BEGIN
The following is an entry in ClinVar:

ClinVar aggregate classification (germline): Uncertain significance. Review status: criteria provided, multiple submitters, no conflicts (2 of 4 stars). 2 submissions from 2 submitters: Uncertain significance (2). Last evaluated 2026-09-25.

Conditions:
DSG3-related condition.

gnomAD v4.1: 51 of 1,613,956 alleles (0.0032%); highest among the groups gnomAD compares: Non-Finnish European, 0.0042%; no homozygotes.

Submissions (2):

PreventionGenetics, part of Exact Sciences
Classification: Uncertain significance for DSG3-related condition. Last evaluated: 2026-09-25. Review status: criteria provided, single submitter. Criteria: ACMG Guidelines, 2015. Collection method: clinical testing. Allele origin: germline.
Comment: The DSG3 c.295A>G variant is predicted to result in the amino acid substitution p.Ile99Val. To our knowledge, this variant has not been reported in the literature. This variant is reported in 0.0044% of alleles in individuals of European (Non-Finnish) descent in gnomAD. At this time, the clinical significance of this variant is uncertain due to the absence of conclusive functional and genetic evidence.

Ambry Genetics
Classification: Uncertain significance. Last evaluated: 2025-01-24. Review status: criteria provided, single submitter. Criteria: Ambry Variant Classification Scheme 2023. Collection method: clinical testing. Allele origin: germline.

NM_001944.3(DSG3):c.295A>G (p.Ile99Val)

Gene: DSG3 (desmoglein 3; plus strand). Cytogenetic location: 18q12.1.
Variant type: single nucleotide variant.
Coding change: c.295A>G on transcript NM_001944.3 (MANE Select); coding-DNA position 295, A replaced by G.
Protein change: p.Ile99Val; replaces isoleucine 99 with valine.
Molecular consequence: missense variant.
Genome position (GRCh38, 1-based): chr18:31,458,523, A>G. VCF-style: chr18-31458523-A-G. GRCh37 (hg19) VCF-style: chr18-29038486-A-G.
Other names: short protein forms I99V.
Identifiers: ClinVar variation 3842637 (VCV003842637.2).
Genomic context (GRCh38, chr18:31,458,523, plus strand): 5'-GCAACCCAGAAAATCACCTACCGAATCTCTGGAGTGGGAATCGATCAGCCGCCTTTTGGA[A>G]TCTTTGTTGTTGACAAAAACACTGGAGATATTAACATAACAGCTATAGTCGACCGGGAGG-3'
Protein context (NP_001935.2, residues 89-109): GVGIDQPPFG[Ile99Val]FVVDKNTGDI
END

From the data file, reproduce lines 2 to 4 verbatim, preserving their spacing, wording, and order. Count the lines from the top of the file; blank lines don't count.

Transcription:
ClinVar aggregate classification (germline): Uncertain significance. Review status: criteria provided, multiple submitters, no conflicts (2 of 4 stars). 2 submissions from 2 submitters: Uncertain significance (2). Last evaluated 2026-09-25.

Conditions:
DSG3-related condition.